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Beauty, Myth and Monolith not it can be inferred that Hanging Rock exacts a brooding revenge on the College girls as a gesture of retribution for European invasion, it is nonetheless an interesting conjecture on their fate. Wrought with the confusion of irrational events, even the dispassionate Headmistress allows her guesswork to move beyond the misfortunes of rape and murder towards a speculation that the girls have not met a physically torturous fate but have instead been `spirited away.' The narrative of the `Lost Child' and the unforgiving, anti-creative landscape has for years resonated across the plane of Australian art, echoing the unvoiced concern that this vast inhospitable environment might somehow engulf and digest its subjects. In a curious cinematic parallel, Fred Schepisi's Evil Angels (1988) details the unaccountable disappearance of a child at another of Australia's sacred indigenous monolithic sites. While this film is more concerned with the meticulous depiction of actual events than with the artistic evocation of mystery, it is nonetheless suggestive of some native Australian esoteric other, alluded to by the search-party's reliance on Aboriginal trackers and the judicial finding of a `method unknown' as the means by which Azaria Chamberlain's body is made to vanish. Also unknown, it seems, is the method by which Picnic's girls are made to vanish, eighty years prior on 14 February However, while the magnetic carnality of St Valentine and the apparent spiritual charge of the rock itself may help to explain the girls' allurement, it does nothing to feasibly account for their evanescence. Additionally, that human foul play is barely suggested and never substantiated, instantly elevates and validates the vanishing of three senior schoolgirls and their mathematics teacher beyond the significance of time and place into a realm uncharted by the senses of rationality. This is the province of cinematic horror, an ambit which induces visceral anguish by inverting the sacred and confuting the viewer's understanding of terrestrial status quos. Very gently, Weir petitions the viewer's awareness to the presence of an immaterial entity. This entity assumes no perceivable form, yet the guttural roaring of motionless air and the mid-noon stopping of fobwatches charge the unknown issue with a power not only to be, but to interact with, the physical world. As Weir confesses, much of the nightmarish semblance of Picnic's rock scenes is attributable to the oddness of the noises: `With the soundtrack I used white noise, or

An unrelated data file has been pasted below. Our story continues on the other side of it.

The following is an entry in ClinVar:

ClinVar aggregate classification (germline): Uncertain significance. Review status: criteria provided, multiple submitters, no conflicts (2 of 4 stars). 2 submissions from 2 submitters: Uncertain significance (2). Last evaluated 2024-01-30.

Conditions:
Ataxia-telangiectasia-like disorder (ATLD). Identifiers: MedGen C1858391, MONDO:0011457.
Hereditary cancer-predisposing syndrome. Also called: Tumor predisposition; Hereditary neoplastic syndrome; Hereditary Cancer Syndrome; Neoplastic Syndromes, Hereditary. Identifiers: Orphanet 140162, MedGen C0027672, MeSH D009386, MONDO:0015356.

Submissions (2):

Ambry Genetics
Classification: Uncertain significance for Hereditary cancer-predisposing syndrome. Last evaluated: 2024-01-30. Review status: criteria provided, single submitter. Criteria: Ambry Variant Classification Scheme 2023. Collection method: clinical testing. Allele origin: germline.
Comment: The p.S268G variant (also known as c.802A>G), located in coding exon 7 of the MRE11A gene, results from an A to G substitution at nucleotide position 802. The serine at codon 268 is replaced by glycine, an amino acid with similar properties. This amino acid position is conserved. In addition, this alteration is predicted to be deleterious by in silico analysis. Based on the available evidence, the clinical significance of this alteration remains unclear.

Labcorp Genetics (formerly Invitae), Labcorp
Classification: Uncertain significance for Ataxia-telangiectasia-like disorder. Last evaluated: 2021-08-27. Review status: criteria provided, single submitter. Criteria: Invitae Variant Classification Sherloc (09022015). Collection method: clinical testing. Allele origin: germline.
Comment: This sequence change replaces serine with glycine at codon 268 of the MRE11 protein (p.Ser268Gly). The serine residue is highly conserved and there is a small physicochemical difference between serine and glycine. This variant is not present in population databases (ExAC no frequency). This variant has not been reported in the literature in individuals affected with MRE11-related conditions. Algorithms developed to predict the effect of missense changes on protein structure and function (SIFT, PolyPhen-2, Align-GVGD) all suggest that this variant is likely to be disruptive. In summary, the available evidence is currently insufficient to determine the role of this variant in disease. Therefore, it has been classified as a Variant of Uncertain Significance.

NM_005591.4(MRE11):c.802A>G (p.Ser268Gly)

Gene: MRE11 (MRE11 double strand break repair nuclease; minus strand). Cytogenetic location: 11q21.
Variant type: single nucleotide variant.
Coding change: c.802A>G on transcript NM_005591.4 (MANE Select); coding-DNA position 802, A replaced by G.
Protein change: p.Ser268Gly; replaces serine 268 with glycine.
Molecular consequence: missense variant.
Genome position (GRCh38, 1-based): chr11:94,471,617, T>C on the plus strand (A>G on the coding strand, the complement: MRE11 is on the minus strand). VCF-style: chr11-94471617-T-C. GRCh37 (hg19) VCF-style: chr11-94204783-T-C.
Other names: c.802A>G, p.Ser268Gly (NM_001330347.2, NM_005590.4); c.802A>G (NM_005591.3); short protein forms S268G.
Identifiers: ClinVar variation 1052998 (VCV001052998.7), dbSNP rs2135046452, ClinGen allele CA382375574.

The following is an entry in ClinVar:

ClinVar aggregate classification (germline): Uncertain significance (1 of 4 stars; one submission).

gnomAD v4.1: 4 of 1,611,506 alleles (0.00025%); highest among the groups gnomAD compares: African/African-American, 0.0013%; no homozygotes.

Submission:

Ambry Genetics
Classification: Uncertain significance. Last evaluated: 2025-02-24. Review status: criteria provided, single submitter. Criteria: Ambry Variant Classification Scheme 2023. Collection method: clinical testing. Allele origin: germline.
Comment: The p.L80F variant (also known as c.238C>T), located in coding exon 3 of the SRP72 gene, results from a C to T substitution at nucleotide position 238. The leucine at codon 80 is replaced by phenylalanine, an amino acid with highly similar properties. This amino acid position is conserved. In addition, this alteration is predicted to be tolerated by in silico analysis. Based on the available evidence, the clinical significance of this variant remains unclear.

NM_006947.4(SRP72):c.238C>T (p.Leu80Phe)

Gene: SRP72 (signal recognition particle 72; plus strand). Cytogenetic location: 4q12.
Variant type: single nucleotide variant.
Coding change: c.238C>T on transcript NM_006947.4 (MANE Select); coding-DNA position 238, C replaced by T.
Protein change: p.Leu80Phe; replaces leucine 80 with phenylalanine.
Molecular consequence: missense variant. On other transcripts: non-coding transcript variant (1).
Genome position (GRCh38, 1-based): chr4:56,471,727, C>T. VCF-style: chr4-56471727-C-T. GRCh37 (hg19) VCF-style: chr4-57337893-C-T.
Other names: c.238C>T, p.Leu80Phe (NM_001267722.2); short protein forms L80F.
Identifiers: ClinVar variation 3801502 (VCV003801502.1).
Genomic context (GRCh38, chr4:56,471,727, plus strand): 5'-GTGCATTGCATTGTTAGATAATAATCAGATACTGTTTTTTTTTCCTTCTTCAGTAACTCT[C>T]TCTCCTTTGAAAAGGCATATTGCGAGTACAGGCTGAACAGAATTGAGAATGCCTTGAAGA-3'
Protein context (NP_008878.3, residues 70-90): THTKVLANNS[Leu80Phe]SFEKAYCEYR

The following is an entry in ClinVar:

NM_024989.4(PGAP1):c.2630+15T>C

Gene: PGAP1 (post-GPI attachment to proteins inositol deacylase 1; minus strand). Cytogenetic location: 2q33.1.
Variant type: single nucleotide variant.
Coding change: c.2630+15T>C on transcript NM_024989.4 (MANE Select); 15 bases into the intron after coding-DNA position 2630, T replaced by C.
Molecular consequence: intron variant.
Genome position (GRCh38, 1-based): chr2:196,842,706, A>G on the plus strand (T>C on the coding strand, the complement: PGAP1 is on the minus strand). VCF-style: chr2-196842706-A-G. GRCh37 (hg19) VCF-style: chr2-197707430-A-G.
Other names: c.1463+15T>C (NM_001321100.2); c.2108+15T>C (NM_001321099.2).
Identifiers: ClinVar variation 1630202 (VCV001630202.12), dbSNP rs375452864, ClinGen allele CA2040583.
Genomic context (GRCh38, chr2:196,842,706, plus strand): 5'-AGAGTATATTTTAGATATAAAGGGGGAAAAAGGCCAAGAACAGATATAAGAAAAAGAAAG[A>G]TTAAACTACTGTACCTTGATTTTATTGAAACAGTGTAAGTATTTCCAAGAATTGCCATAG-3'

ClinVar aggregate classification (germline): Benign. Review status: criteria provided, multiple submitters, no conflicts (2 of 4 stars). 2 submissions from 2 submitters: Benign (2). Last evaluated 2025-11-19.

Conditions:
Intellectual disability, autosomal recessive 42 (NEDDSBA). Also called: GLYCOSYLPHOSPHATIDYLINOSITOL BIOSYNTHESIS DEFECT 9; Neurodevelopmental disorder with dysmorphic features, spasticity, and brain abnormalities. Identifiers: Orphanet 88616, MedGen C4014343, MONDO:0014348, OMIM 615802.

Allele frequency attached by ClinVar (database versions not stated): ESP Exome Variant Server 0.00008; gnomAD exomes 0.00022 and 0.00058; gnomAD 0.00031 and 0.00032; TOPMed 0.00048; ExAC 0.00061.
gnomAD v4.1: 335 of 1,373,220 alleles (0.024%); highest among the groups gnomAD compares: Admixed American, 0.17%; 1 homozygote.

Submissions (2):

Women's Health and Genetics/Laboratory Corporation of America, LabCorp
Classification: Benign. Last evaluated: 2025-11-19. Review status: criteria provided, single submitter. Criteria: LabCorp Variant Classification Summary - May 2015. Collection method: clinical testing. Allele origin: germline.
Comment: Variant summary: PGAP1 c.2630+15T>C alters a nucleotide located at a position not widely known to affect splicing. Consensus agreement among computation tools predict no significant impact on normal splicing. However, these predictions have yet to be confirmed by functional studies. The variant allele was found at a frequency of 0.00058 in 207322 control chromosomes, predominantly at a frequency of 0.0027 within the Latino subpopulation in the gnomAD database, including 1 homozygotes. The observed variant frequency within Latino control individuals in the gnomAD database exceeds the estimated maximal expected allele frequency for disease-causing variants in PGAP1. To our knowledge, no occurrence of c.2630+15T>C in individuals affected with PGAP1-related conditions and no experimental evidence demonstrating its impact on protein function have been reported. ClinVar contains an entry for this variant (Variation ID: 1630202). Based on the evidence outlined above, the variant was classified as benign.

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Buddha of Suburbia sounds that were inaudible to the human ear, but were constantly there on the track ... I've had comments from people...saying that there were odd moments during the film when they felt a strange disassociation from time and place.'3 It is Weir's habit to augment natural noises in such a way that they come to convoke supernatural ambiences. The Last Wave (1977) is a perfect exponent of this tendency, refashioning recordings of torrential rains, flowing waters, and working windshield wipers to engender a constant, mesmeric and sinister rhythm.4 Indeed the eerie sense of primordial doom and natural ruination aroused in Picnic is validated by Weir's admission to using reversed recordings of earthquake vibrations as his basis for generating the thunder-like roar that percolates through crevices on the upper slopes of Hanging Rock. Similarly, Nicholas Roeg's Walkabout (1975) uses disorienting sound to portray the fusion of ancient and modern as well as sacred and profane: Aboriginal music merges with radio static and school elocution lessons in a reference to the wider religio-cultural concern of stifled indigenous spirituality. In Picnic, such bizarre noises are an antithetical contrast to the Baroque piano preludes and Zamfirian pan-flute melodies which accompany the more rational and `grounded' moments of the film, serving to distinguish through music a very different but definite `otherness'. Coates discusses this preternatural presence in terms of the `uncanny' which occurs, he purports, when the `apparently familiar reveals its unfamiliarity.'5 The moments preceding the disappearance constitute one pictographic swell of expectancy: having ridden the colourful wave of momentum to a pregnant and breathtaking zenith, viewers are paralysed with the horror of imminent ills. As Irma, Miranda, and Marion rise from sleep with a perfect sameness of step, they drift barefoot up a steep and jagged incline in an unnervingly palpable display of reverence to whatever power has apprehended them. Already they have transcended the will or the ability to subsist on a sensory level, as none of the parting three can respond to Edith's cries of horror or are jolted back to the physical world by her bloodchilling scream for which the scene has become so renowned.

3 4

As cited in Rayner, op cit, 69. M Haltof: `Children in the bush: Picnic at Hanging Rock' in Peter Weir: When Cultures Collide, New York, 1996, 36. 5 P Coates: The Gorgon's Gaze, Cambridge, 1991, 7.